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More Healthful Food Preparation Tips

DOMake simple tweaks in your diet to help prevent heart disease. As you make this healthy lifestyle change, be sure to read nutrition labels carefully and base your eating pattern on these recommendations.

Cooking
Bake, broil, roast, stew, or grill meats, fish or poultry

When you cook, choose healthy unsaturated fat:
       -Use canola, olive or soybean oil for sautéing
       -Make salad dressing w/olive or nut oils

Cook with lemon juice, herbs, onions, peppers and spices to flavor foods without adding fat or salt

Cut at least half the salt from most recipes

Cook with nonstick spray to avoid excess fat

Try applesauce, prune whip or fat-free yogurt to replace some or all of the oil in some baked goods

Fiber
Incorporate lots of fresh vegetables into recipes, especially those that are high in fiber, such as chick peas and kidney beans

Eat 25 g of fiber daily (whole grains, fruit, veg., nuts)

Fruits and Vegetables
Aim to eat at least five or more servings of fruits and vegetables a day. Need help determining what counts as one serving?

For example:

  • 1 cup chopped raw vegetables or fruit: baseball size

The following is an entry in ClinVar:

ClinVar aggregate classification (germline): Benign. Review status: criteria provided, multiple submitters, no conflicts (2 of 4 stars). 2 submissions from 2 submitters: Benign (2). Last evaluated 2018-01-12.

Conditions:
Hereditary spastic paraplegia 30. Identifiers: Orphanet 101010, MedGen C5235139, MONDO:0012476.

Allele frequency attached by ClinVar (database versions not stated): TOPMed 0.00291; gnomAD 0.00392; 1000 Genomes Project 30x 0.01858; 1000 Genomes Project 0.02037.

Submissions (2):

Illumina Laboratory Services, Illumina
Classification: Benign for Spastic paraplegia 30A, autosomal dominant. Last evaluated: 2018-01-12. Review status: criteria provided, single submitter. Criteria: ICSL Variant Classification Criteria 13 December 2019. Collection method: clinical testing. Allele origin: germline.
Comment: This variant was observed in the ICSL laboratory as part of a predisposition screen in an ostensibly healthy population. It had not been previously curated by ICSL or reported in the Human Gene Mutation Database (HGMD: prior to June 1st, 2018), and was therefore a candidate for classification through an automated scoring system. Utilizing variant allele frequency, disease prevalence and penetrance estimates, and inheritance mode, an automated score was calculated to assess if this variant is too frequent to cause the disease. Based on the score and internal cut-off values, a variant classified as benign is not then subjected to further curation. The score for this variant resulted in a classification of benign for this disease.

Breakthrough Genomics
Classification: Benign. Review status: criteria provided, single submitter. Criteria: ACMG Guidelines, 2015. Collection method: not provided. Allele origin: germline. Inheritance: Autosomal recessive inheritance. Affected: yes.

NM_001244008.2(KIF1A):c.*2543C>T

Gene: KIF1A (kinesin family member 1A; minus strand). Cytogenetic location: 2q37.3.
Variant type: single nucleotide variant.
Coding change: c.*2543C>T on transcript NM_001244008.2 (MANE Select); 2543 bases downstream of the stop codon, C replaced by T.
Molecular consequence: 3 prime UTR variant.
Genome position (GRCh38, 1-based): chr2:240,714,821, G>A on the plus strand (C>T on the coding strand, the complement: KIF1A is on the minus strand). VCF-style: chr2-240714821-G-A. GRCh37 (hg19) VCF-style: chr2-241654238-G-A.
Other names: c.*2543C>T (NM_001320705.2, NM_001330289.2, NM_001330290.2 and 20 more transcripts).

• 1/4 cup dried fruit (raisins, apricots): a small handful
  • 1 cup of lettuce: four leaves
  • 5 to 6 baby carrots

Protein
Eat fish regularly (2)3.5 ounce servings a week

Eat proteins from plant foods (soy, dried beans and legumes) or egg whites instead of meats

Reduce Fat and Cholesterol
Choose lean cuts of beef and pork, ie:“loin” or “round”

Take the skin off poultry before serving and eating

When cooking ground meat, drain off the excess fat

Select fat-free (skim), 1% or low-fat dairy products

Aim to eat less than 300 mg of cholesterol each day (animal products such as meat, eggs, cheese, milk)

Use egg whites or egg substitutes, which have lower cholesterol

Use reduced-fat or fat-free cream cheese or mayonnaise on bagels and sandwiches.

Reduce Sodium
Do not salt foods once they are prepared

Cook from scratch instead of using “instant” products that contain salt/sodium additives

Select no- or low-sodium canned foods

Flavor foods with herbs, spices, wine, lemon or vinegar instead of salt.

Use reduced-sodium soy and teriyaki sauces.

DON'TOvercook vegetables; instead, steam or bake them to keep their nutrients.

Load the butter on for flavor; substitute extra-virgin olive oil for butter, stick margarine and other trans-fatty oils.

Overindulge; be aware of portion sizes and how many calories are in the portions you eat and serve your family.

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